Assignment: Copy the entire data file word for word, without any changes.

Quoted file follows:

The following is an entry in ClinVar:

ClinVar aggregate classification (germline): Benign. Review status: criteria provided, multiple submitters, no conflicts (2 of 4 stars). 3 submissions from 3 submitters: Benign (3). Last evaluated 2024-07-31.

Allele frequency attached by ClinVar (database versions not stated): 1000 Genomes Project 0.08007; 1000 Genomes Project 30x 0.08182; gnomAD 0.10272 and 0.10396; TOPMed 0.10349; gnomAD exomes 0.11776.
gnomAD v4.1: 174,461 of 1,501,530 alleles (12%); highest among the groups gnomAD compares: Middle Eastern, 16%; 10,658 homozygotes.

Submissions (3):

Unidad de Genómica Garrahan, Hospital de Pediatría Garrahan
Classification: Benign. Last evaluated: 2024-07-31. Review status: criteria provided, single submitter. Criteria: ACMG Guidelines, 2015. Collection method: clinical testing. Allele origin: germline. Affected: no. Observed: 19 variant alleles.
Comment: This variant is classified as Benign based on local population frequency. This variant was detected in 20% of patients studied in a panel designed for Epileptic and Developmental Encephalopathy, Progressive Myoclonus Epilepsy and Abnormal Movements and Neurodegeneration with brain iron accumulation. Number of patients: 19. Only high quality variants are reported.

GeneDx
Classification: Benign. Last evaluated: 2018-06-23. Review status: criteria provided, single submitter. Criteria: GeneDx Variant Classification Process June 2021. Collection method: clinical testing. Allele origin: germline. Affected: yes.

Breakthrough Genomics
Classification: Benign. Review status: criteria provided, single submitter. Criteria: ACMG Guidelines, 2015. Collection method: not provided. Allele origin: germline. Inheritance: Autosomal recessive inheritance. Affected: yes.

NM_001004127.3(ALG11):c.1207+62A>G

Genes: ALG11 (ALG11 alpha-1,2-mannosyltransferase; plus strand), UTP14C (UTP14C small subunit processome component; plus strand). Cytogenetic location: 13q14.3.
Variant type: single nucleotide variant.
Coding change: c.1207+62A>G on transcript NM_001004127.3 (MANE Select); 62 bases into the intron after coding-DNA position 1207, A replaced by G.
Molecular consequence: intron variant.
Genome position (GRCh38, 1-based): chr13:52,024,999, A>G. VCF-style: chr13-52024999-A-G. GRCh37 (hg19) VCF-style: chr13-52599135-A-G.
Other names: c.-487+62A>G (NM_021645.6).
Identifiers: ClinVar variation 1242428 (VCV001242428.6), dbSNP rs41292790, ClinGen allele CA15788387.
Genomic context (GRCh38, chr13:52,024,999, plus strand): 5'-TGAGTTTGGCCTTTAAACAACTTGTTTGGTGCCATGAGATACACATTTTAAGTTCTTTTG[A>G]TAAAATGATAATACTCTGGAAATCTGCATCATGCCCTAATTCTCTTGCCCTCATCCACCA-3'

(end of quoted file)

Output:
The following is an entry in ClinVar:

ClinVar aggregate classification (germline): Benign. Review status: criteria provided, multiple submitters, no conflicts (2 of 4 stars). 3 submissions from 3 submitters: Benign (3). Last evaluated 2024-07-31.

Allele frequency attached by ClinVar (database versions not stated): 1000 Genomes Project 0.08007; 1000 Genomes Project 30x 0.08182; gnomAD 0.10272 and 0.10396; TOPMed 0.10349; gnomAD exomes 0.11776.
gnomAD v4.1: 174,461 of 1,501,530 alleles (12%); highest among the groups gnomAD compares: Middle Eastern, 16%; 10,658 homozygotes.

Submissions (3):

Unidad de Genómica Garrahan, Hospital de Pediatría Garrahan
Classification: Benign. Last evaluated: 2024-07-31. Review status: criteria provided, single submitter. Criteria: ACMG Guidelines, 2015. Collection method: clinical testing. Allele origin: germline. Affected: no. Observed: 19 variant alleles.
Comment: This variant is classified as Benign based on local population frequency. This variant was detected in 20% of patients studied in a panel designed for Epileptic and Developmental Encephalopathy, Progressive Myoclonus Epilepsy and Abnormal Movements and Neurodegeneration with brain iron accumulation. Number of patients: 19. Only high quality variants are reported.

GeneDx
Classification: Benign. Last evaluated: 2018-06-23. Review status: criteria provided, single submitter. Criteria: GeneDx Variant Classification Process June 2021. Collection method: clinical testing. Allele origin: germline. Affected: yes.

Breakthrough Genomics
Classification: Benign. Review status: criteria provided, single submitter. Criteria: ACMG Guidelines, 2015. Collection method: not provided. Allele origin: germline. Inheritance: Autosomal recessive inheritance. Affected: yes.

NM_001004127.3(ALG11):c.1207+62A>G

Genes: ALG11 (ALG11 alpha-1,2-mannosyltransferase; plus strand), UTP14C (UTP14C small subunit processome component; plus strand). Cytogenetic location: 13q14.3.
Variant type: single nucleotide variant.
Coding change: c.1207+62A>G on transcript NM_001004127.3 (MANE Select); 62 bases into the intron after coding-DNA position 1207, A replaced by G.
Molecular consequence: intron variant.
Genome position (GRCh38, 1-based): chr13:52,024,999, A>G. VCF-style: chr13-52024999-A-G. GRCh37 (hg19) VCF-style: chr13-52599135-A-G.
Other names: c.-487+62A>G (NM_021645.6).
Identifiers: ClinVar variation 1242428 (VCV001242428.6), dbSNP rs41292790, ClinGen allele CA15788387.
Genomic context (GRCh38, chr13:52,024,999, plus strand): 5'-TGAGTTTGGCCTTTAAACAACTTGTTTGGTGCCATGAGATACACATTTTAAGTTCTTTTG[A>G]TAAAATGATAATACTCTGGAAATCTGCATCATGCCCTAATTCTCTTGCCCTCATCCACCA-3'